Joana Ribeiro

Architecture shapes the city. Its scale and materiality is manipulated to convey the ideologies of powerful institutions be they political, cultural or religious, becoming a complex medium for action and interaction, where the building represents a symbol of identity and territoriality of its users and makers. Vast temples dwarf human measure in the name of devotion to the Gods. 20th century authoritarian governments aggrandize themselves through monumental, rationalist expression. As todays dominant institutions become increasingly disengaged from those they claim to represent, how can architecture support more widespread agency?

Architecture has the power to shape the city, materialising society’s ideologies and doctrines. Vitruvius, an Ancient Roman architect, contemplated the role of the architect in human society, and after attributing the discovery of fire to the origin of society and language, he accredited the invention of architecture the status of generator of civilisation. He believed architecture preceded all other arts and fields of knowledge;1 and by implication, the architect became a crucial contributor to the shaping of civilisation.

The architectural historian Quatremère de Quincy2 saw architecture as a form of expression, parallel to language and similar in nature. Like language, architecture is not only a means to shape society but also a cause of its formation. Like language, it evolves, and with that evolution comes to serve a progressive social purpose. Hence architecture and architects can be the instrument of social improvement. Moreover, both the practice of verbal communication in language and the use of visual communication through architecture comprise the instrument for Man to communicate, represent and express ambition.3 A complex medium for action and interaction, where the building represents a manifestation of identity and territoriality of its users and makers, contributing to the maintenance of that association.

Institutions transform space into territory as a means toward influence and dominance. Through their architecture, these artifacts materialise ideologies and create a physical context for social action. They generate experience and meaning, stimulate memory and desire, and offer a nexus for social possibility; as Maurice Merleau Ponty4 proposed regarding human experience and its meaning: “just as places are sensed, senses are placed”. In Ancient times, Man searched for spiritual direction in the devotion to Gods. This relation between the terrestrial and celestial scales explained the physical and the conceptual, where mathematics and science were crucial in theorising divine perfection. Vitruvius believed the city to be a cosmogram and man to be part of the symmetry of the cosmos, proposing the cosmos as macro-man and the man as a microcosm. Furthermore, architecture in the form of sacred space honouring the spirit of the Gods, embodied a grand and heavenly scale, superior to human measure, dismissing the boundary between matter and mind, flesh and spirit. Thus, transcendental architecture as symbol of the immanence of the Gods, was central in the conception of monumental architecture, as a display of power that intended to glorify established institutions.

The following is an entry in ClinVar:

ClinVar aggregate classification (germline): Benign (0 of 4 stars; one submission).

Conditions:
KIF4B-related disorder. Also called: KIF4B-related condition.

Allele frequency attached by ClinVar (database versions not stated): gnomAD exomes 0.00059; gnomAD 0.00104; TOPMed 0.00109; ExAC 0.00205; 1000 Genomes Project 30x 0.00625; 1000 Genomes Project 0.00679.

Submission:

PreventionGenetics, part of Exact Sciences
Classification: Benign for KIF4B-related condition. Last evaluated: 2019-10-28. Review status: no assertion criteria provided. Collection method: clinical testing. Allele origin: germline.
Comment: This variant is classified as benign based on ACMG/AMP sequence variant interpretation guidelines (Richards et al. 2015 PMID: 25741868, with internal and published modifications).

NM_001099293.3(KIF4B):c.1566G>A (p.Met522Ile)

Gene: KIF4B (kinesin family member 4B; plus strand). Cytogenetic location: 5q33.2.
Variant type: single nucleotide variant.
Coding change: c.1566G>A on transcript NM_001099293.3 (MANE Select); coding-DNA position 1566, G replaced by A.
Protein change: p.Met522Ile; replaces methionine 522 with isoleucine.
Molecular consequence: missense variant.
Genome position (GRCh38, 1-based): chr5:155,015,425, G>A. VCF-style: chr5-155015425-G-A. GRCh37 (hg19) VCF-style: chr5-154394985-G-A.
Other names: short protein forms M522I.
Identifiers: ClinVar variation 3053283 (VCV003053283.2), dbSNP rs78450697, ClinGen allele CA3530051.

During the 18th century, Paris was the cultural centre of the world as well as a nexus for great transformation. Prior to Haussmann’s renovation of the city, it was the breeding ground for troubled classes as poor crops and costly wars led to financial crisis. Enlightenment ideals, particularly notions of popular sovereignty and inalienable rights, influenced the rise of discontentment and ultimately caused the revolution. French architect Etiénne-Louis Boullée translated enlightenment ideals of the time by contriving architectural schemes driven by his search for pure forms from nature, and cast his gaze backwards through history to the monumental forms of cultures that predated the Ancient Greeks.

Transcending mere adulation of historical precedents, Boullée remixed classic elements at a scale and level of drama previously unachieved, searching for immutable and totalising architecture. For him, the purpose of design was to envision, to inspire, to manifest a conceptual idea through spatial forms.

His architecture, in particular the Cenotaph for Newton was one of numerous provocative designs he created at the end of the 18th century, which he included in his treatise “Architecture, essai sur l’art.” The Cenotaph was a poetic tribute to scientist Sir Isaac Newton who after his death had become a respected symbol of Enlightenment ideals. For Boullée, the sphere which was taller than the Great Pyramid of Giza, represented perfection and equality, creating soft shades of light across its curved surface and having an “immeasurable hold over our senses”5, evidencing the quest for an architecture of character and effect in the visitor’s senses, ensuing a feeling of admiration and respect.